Nominations Sought for Woman of the Year
SPRINGFIELD — The Professional Women’s Chamber, a division of the Affiliated Chambers of Commerce of Greater Springfield, is seeking nominations for its 2012 Woman of the Year Award. The award has been presented annually since 1954 to a woman in Western Mass. who exemplifies outstanding leadership, professional accomplishment, and service to the community. The nominee’s achievements can be representative of a lifetime’s work or for more recent successes. Any woman is eligible for nomination, and a chamber affiliation is not required. For more information and a nomination form, visit www.professionalwomenschamber.com or e-mail committee chair Nancy Mirkin at [email protected] Nomination documents are due by Feb. 10.
to 16% in December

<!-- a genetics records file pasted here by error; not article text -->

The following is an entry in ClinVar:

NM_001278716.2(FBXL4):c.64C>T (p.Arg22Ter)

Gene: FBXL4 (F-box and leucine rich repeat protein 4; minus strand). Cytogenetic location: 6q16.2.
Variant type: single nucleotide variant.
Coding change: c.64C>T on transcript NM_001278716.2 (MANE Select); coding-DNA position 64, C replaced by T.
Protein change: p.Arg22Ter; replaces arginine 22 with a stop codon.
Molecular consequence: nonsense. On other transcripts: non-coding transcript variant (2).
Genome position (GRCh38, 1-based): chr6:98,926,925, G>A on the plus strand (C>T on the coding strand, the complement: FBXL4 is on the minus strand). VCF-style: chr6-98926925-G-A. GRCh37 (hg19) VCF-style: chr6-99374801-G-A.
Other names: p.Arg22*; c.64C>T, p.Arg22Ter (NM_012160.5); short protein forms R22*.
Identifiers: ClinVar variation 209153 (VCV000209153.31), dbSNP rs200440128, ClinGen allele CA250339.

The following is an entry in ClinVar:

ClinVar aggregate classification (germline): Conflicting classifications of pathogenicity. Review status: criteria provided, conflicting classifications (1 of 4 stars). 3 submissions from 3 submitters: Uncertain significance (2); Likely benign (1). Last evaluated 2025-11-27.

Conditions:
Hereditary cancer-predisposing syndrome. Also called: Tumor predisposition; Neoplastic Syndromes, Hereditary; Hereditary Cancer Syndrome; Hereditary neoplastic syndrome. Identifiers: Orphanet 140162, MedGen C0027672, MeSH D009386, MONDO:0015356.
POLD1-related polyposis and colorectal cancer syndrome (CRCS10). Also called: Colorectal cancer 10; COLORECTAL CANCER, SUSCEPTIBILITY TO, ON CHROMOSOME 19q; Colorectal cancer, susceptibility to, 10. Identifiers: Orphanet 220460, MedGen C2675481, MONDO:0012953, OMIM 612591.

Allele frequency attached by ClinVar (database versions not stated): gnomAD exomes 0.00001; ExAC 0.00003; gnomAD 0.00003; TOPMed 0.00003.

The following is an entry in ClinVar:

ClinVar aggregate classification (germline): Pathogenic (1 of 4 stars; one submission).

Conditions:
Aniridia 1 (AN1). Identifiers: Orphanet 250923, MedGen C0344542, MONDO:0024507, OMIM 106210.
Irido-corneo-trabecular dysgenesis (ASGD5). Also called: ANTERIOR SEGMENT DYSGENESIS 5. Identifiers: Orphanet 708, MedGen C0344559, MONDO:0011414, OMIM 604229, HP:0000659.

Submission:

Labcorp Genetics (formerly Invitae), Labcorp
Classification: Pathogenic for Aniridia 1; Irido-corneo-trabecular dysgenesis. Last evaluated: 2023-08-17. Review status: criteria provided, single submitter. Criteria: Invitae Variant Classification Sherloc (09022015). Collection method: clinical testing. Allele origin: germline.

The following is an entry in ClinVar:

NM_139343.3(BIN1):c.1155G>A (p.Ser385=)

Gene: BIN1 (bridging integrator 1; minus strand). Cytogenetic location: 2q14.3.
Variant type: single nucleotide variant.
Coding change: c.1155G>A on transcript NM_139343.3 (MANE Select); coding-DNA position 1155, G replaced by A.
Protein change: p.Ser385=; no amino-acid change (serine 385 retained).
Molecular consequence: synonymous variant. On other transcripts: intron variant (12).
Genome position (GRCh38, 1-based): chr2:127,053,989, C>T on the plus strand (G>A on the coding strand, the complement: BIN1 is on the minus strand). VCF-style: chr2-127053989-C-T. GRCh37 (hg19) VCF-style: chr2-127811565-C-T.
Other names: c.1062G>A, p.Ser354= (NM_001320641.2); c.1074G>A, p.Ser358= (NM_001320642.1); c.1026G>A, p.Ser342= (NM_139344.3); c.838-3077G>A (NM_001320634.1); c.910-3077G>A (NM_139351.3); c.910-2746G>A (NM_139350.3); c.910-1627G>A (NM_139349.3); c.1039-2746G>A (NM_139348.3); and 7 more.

WASHINGTON, D.C. — Despite the addition of 17,000 jobs in December, the nation’s construction-industry unemployment rate jumped to 16% last month, a sharp increase from 13.1% in November, but down from 20.7% at the same time last year, according to the Jan. 6 jobs report by the U.S. Labor Department. For all of 2011, the construction industry added 46,000 jobs (0.8%), representing the best industry performance since January 2007. The average annual construction unemployment rate in 2011 was 16.4%, down from 20.6% in 2010 and 19% in 2009. Non-residential building construction employment stood at 662,200 jobs in December, down by 3,000 jobs compared to November, but up 3,000 jobs (0.5%) compared to the same time one year ago. Residential-building construction employment stood at 567,000 jobs in December, up by 3,000 jobs from the previous month and up 4,000 jobs (0.6%) from the same time last year. Non-residential specialty trade contractors added 20,000 jobs in December and have added 12,000 jobs, or 0.6%, during the past 12 months. In contrast, residential specialty trade contractor employment decreased by 3,000 jobs for the month, but is up by 16,000 jobs (1.1%) from December 2010. Heavy and civil engineering construction employment remained unchanged for the month and has added 11,000 jobs (1.4%) during the course of 2011. Across all industries, the nation added 200,000 jobs as the private sector expanded by 212,000 jobs and the public sector shrank by 12,000 jobs. Year over year, the nation has added 1,640,000 jobs (1.3%). The nation’s unemployment rate fell to 8.5% in December, down from a revised 8.7% level in November and down from 9.4% in December 2010.